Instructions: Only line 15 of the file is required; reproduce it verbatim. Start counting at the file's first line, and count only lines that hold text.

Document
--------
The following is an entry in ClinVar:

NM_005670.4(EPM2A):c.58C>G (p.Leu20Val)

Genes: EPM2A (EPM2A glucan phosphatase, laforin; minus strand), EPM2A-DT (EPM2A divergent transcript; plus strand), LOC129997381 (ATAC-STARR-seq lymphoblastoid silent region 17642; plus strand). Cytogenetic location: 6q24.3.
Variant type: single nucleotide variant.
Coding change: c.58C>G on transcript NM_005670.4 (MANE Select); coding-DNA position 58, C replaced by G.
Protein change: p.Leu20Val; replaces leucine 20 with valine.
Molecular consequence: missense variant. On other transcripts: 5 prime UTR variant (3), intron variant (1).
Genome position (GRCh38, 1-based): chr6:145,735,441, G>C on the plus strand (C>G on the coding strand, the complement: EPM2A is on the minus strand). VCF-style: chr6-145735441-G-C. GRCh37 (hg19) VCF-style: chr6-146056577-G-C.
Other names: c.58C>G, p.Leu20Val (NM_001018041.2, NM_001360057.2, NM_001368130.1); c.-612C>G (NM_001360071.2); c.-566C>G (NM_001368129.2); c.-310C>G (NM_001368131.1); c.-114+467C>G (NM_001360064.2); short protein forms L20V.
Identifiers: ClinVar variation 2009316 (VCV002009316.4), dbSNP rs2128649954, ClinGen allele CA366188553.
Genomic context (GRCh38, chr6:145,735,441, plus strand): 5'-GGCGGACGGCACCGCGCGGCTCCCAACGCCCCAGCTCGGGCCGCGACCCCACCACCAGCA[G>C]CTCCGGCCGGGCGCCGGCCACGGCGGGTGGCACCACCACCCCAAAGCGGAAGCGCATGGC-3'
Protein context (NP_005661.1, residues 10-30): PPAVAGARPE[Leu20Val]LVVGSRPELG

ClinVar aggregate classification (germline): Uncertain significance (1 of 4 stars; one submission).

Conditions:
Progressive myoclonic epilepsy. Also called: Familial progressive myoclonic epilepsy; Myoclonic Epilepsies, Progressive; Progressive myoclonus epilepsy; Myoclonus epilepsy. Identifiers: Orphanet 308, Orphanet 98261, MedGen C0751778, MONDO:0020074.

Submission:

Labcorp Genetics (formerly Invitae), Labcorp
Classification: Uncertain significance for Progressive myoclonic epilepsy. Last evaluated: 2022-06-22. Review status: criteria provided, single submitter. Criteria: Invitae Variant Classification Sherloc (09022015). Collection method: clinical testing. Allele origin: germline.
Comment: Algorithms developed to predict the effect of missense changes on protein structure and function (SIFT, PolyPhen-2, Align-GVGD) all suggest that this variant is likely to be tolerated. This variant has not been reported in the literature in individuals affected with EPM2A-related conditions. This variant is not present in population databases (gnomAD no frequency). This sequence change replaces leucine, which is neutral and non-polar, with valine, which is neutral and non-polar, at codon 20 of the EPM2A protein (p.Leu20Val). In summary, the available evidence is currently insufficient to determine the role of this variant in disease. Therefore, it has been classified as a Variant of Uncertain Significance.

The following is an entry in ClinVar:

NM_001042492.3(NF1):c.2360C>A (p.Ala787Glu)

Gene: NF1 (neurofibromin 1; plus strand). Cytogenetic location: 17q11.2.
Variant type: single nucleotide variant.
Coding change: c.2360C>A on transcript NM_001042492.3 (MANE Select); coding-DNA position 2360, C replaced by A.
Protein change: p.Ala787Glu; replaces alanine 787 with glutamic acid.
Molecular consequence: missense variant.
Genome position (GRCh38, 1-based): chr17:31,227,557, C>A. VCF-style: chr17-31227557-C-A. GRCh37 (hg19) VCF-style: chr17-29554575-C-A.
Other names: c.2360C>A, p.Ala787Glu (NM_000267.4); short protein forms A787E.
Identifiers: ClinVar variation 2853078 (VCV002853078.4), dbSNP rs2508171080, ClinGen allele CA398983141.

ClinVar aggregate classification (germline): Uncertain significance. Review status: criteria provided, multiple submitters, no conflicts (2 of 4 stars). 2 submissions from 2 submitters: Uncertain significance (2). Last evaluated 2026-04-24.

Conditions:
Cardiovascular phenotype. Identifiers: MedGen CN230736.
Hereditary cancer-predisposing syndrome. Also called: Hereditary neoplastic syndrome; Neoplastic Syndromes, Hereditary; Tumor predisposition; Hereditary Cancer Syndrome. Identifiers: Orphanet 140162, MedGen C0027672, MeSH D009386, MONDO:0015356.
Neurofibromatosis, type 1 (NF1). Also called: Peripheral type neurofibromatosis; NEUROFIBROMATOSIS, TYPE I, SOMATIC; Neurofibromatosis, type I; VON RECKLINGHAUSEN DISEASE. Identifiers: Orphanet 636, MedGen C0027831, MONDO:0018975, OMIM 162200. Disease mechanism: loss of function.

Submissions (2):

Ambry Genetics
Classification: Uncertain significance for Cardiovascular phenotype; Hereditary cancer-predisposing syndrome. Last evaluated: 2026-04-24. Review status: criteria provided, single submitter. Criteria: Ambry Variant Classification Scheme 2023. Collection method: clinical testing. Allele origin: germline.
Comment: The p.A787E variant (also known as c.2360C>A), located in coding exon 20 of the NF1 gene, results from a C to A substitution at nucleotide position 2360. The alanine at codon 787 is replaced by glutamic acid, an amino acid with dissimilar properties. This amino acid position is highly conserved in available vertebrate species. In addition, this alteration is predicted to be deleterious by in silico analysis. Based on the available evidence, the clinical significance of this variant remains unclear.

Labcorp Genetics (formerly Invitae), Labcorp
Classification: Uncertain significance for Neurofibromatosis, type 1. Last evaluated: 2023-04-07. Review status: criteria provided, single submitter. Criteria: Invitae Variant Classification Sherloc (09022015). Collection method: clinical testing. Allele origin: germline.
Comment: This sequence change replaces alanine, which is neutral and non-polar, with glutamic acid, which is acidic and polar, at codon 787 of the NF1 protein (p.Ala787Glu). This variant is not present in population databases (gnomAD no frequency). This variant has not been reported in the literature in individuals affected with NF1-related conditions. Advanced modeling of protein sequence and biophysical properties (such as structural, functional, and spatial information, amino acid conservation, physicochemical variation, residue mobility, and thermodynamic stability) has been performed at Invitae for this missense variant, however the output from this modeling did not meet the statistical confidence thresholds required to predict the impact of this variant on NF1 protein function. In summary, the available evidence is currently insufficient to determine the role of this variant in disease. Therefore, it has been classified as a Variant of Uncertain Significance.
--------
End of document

Progressive myoclonic epilepsy. Also called: Familial progressive myoclonic epilepsy; Myoclonic Epilepsies, Progressive; Progressive myoclonus epilepsy; Myoclonus epilepsy. Identifiers: Orphanet 308, Orphanet 98261, MedGen C0751778, MONDO:0020074.